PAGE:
I don’t think it’s relevant whether nearby land owners are actively scheming to increase their property values, whether this is a motivation of which they’re not conscious, or whether it’s merely an unintended (and not fully thought out) consequence of preserving the “character” of the neighborhood, the effect — pressure on prices as a result of low supply and high demand — is the same.

    I can’t argue with you about the acreage of the railyards. You’re right that they comprise a little over a third of the site when you look at the numbers — still “much” of the site, as I originally wrote above, although not “most,” which I later wrote in a comment (only after looking at the map on No Land Grab). Of course, the surrounding blocks also include(d) industrial space that made similarly limited use of an otherwise built up part of Brooklyn. I can understand why this is a point of contention given that “blight” and emptiness were points used to justify eminent domain, but the formulation of the alternative plans point to a concession that much of the site was underutilized.

    September 9th, 2011 at 7:46 pm

  14. Daniel Goldstein says:

    “I can understand why this is a point of contention given that “blight” and emptiness were points used to justify eminent domain, but the formulation of the alternative plans point to a concession that much of the site was underutilized.”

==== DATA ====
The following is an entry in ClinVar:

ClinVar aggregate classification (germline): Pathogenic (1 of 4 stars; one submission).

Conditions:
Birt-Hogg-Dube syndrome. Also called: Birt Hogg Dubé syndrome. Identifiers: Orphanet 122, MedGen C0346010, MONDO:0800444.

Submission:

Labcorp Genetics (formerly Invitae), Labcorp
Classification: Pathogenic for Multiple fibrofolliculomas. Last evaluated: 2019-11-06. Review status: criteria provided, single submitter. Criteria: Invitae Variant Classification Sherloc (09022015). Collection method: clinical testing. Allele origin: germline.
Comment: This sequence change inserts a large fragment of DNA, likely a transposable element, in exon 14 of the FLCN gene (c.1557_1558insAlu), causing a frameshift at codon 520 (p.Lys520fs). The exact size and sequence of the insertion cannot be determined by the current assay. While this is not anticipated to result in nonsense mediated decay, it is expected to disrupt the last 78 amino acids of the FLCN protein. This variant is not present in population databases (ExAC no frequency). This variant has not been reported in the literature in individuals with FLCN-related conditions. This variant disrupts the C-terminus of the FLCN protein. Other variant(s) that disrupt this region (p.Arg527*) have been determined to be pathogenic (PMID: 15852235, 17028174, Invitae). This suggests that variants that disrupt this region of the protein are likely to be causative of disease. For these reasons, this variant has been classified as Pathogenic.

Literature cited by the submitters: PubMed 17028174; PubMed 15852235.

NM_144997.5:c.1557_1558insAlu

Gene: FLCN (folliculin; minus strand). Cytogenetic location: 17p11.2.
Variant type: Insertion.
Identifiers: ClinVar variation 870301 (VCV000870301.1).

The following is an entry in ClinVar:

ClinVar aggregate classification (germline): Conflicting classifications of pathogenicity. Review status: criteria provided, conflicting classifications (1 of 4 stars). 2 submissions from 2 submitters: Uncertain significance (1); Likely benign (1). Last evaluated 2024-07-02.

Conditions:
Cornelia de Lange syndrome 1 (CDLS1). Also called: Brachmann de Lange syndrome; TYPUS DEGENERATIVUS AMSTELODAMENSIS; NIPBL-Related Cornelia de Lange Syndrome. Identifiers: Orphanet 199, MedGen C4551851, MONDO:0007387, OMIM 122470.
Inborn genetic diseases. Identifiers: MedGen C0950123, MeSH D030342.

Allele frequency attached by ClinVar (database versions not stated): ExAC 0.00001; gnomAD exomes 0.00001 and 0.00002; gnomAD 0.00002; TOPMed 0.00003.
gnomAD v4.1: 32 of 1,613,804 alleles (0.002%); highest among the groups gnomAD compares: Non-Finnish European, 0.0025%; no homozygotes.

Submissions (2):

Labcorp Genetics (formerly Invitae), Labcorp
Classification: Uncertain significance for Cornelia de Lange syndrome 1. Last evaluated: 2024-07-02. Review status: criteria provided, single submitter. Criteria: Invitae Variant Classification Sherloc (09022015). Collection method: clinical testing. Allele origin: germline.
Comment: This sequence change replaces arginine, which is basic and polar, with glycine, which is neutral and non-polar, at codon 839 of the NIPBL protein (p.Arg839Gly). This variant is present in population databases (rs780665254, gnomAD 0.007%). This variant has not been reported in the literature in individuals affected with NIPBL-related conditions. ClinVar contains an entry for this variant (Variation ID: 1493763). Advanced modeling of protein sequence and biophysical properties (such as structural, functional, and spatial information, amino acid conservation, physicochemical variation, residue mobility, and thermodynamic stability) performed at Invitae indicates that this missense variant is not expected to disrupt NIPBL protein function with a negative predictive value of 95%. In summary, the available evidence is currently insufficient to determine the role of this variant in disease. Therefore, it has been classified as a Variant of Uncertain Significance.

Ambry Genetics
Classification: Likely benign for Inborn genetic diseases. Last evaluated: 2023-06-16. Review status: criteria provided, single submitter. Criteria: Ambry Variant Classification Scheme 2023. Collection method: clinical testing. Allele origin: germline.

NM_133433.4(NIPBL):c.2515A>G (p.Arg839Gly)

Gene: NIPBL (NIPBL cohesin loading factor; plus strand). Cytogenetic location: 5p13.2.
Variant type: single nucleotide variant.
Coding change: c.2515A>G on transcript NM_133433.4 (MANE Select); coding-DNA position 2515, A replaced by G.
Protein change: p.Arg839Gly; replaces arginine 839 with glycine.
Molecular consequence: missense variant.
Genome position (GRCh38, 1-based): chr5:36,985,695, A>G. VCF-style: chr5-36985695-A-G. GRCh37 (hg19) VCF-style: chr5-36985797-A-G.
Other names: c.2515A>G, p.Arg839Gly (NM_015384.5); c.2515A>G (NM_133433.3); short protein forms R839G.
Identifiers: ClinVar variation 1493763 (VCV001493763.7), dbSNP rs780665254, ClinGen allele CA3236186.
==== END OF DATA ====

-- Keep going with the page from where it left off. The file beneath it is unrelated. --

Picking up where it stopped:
no, the alternative plans were only for the rail yards, plans that allowed private property owners to develop their own properties rather than hand delivering them monopoly style to Forest City Ratner. The way to create more density throughout the Atlantic Yards site drawn up by Forest City Ratner would have been to rezone the area, not turn it all over to one entity. But that wouldn’t have benefited Forest City.

    “This isn’t an advocacy piece; it’s an essay about how simple binaries can’t fully describe complex urban redevelopment schemes.”

    Simple binaries cannot, you are correct. And I don’t think they have even in this case.

    I am truly interested to know if you have watched the film which you seem to be using a a jumping off point to make the above point. Because it is difficult to understand how, after watching the film, the takeaway from watching Battle for you is that somehow this wasn’t a complex situation.

    September 9th, 2011 at 9:47 pm

  15. Bobbo says:

    You’ll never win with these three. They’re all obsessed with their own situation. Bottom line: they lost and the city is better for it.